How National Geographic Photography Worked 20 Years Ago

via PetaPixel. Joe McNally:

And changes. Man, is that an understatement. High res digital cameras have replaced film cameras. Hard drives store pictures, not little yellow boxes. Kodak’s stopped making carousel projectors. Photographers go to the magazine far less often, given digital transmission. Ties and jackets are seen less frequently.

But, the main mission, over time, has remained. Tell a good story in pictures. The major components–photographer, picture editor, designer, magazine editor–are all still in place, and the interplay among them is ongoing and largely unchanged.

It used to take almost an entire year to bring together a 40 page story with 40 photos. Check out the video at Joe McNally’s blog.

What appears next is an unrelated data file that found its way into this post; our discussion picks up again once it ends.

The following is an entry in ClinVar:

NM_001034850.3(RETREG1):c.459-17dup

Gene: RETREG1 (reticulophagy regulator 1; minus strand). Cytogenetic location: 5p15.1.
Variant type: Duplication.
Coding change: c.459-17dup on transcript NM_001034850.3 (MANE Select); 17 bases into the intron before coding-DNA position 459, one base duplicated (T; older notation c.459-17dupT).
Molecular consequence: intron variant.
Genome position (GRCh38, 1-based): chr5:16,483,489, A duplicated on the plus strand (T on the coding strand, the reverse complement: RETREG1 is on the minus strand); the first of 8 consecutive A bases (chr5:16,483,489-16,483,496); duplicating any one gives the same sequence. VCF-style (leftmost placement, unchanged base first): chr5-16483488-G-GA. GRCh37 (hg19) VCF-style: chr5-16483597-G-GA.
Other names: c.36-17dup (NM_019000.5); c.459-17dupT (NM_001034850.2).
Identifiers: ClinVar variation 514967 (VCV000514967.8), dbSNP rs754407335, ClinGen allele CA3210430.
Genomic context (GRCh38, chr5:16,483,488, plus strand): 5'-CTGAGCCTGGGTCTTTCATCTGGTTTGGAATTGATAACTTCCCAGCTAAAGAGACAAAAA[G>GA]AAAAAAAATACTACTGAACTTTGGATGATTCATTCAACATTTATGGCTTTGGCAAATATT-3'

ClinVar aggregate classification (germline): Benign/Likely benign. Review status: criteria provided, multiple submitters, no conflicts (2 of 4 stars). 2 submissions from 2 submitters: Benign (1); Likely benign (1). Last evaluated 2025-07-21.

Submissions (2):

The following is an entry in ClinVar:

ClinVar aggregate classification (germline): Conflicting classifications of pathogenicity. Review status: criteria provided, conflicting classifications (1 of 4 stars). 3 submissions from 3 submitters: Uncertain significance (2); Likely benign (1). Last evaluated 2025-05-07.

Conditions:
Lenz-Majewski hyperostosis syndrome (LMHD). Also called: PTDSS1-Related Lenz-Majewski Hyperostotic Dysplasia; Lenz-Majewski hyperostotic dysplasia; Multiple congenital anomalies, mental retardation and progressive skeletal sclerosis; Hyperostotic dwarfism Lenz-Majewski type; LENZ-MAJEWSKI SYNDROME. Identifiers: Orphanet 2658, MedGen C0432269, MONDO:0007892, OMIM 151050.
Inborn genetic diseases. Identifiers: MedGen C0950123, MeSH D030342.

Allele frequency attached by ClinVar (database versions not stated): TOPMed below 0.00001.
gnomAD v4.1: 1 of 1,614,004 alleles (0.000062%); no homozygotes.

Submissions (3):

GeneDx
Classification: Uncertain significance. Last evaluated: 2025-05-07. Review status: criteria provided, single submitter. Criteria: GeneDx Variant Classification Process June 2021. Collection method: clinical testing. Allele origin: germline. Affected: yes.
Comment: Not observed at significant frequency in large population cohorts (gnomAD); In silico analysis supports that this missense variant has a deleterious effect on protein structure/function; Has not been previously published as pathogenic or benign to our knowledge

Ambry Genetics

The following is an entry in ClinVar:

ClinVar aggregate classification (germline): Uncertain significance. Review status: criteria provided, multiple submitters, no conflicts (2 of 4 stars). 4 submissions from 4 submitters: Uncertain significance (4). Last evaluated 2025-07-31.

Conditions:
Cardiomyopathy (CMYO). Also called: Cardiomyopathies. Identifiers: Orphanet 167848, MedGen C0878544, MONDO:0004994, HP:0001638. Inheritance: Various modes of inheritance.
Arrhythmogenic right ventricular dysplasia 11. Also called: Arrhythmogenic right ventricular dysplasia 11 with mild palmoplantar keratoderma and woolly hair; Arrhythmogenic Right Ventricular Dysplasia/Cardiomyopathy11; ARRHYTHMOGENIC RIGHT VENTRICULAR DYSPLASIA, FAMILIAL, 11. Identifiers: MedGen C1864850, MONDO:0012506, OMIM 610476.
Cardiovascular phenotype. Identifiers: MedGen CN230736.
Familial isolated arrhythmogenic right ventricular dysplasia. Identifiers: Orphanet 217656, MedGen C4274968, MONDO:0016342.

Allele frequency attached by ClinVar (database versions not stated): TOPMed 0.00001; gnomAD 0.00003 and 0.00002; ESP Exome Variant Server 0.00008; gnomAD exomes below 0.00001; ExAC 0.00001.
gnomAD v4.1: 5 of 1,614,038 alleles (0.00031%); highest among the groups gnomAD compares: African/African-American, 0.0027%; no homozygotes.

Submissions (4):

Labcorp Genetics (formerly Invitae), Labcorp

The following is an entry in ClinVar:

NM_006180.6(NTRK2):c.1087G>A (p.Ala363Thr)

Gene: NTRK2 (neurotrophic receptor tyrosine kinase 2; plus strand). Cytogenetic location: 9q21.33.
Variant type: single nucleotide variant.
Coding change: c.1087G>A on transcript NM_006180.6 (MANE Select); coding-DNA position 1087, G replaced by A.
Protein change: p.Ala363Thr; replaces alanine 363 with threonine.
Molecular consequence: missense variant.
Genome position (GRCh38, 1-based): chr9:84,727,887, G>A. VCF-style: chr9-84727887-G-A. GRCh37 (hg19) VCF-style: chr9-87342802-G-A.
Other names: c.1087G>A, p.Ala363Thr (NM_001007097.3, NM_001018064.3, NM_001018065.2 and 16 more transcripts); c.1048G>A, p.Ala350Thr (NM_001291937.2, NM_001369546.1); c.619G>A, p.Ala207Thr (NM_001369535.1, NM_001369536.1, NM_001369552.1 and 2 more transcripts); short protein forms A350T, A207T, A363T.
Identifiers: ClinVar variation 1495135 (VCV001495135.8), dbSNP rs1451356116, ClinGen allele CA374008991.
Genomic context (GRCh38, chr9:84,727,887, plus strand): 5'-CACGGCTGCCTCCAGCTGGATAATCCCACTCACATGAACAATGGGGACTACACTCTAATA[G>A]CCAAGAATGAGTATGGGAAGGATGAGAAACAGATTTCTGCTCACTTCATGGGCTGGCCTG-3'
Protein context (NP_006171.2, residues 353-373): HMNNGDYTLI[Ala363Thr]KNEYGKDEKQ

Update: The Wall Street Journal reports Eastman Kodak is on the brink of bankruptcy. It doesn’t seem that long ago Kodak was synonymous with photography. After graduating from high school I did Lotus 1-2-3 work and with that money bought myself a Canon Rebel SLR. I fondly remember taking photos in black and white as a photographer for my local church. The memory itself is in black and white, making it all the more nostalgic. I also remember the film; it almost always came in a yellow box with Kodak printed on it.